And here’s where the line, the phrase which has been rattling around my skull for the last year, came into play. I was moving carefully, over fallen trees, pushing back branches to move past thick growth, leaping over a small stream that wound lazily past the trees… My footing always one mis-step away from a bad ending, something occurred to me – this was a lesson. Something to be learned from, and something to remember. And it is where the line came from – popping into my head perfectly formed, and feeling like I hadn’t earned it.

Some people walk the well-worn path, while others make their own path.

I looked it up in a couple of quotation books and came up with nothing. Am I smart enough to pull that out of thin air? I still don’t know, and there’s a part of me which is quite happy to run with it as a gift. I don’t need to press my ego by stating that it is mine, because it really isn’t. It’s something larger than me, and I’m not sure I would lay claim to it anyway. It’s something which we should all think – something which should push us. We can do what others have done, the same successes and the same failures. Repeating what others have done isn’t difficult. It is copypasta life to go with the safe options.

The clock ticks on. Old ideas, put together to deal with specific problems which no longer matter, merge with the modern complexities which demand new methods of attack. A suggestion made twenty years ago, a brusque off-the-cuff dismissal of what was then the done thing, came back to me – a way of bringing together a lot of people to do something which mattered. More and more, I find myself wanting to leave a legacy which isn’t about me, or about what I can do. I want to see people take something and go their own way with it, to build and adapt to their own requirements and show the kind of imagination I find remarkable.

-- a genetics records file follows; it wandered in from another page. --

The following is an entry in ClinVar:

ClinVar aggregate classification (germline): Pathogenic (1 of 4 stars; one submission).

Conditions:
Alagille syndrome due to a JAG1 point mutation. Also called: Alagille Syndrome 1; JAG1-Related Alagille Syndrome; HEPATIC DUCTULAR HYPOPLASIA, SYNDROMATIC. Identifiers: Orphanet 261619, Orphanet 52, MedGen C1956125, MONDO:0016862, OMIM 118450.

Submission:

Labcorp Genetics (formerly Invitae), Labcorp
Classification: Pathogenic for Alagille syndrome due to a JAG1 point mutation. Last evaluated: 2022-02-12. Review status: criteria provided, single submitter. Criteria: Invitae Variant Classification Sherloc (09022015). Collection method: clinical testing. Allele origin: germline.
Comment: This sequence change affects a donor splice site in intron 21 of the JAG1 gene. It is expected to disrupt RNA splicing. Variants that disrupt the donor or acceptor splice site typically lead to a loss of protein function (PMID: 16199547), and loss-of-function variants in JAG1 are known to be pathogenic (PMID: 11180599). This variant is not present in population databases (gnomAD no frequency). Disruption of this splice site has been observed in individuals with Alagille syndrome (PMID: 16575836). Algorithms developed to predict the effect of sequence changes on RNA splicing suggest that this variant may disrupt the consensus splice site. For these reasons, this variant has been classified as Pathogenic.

And the final note today:

We should blaze our own paths, irrespective of history, tradition, orthodoxy and arbitrary rules. I’m bringing that to what I am doing, taking careful steps to keep in mind the ways others are operating – making choices (sometimes very difficult ones) which are going to separate opinion. That’s cool. I don’t expect everyone to be on board with some of the things that I’m going to be instituting, but there’s no knock-on to the people who aren’t playing along. I’m balancing things so that people aren’t going to be adversely affected.

But that’s skipping ahead. Spoilers.

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A Blog-Chain Isn’t An Excuse For Herd Mentality

Posted by BigWords on July 1, 2009

The funny (i.e. strange) thing about writing, which may not apply to everyone, is the convergence of ideas at certain times. Sometimes there will be a whole bunch of books about savage barbarians in a futuristic setting, or vampire detectives, or whatthefuckever… I don’t care about the specifics for the purposes of this post, and I’m just using those examples because they are widely-used tropes. The nature of these bottle-necked ideas (or at the very least, the seeming rationale) is one of opportunity – if so-and-so is popular, then X will be popular as well. It is more complicated than that, due to the length of time a novel remains in gestation, but sometimes you will find twenty or so books of a similar nature hitting the shelves together, all containing a basic idea.

The hardest part of writing is remaining outside of the herd mentality as often as possible, throwing the occasional literary hand grenade across your fellow authors heads. Original ideas are, sadly, too often little more than variations on a theme – how many times (answer honestly) can you read about a melancholy vampire who must save the world? Four times? Eight? Maybe you have more patience than I, but the books which don’t grab me immediately are the ones I have the hardest time returning to. I have yet to read the full back catalogue of Angel novels due to the similarities I find with other works.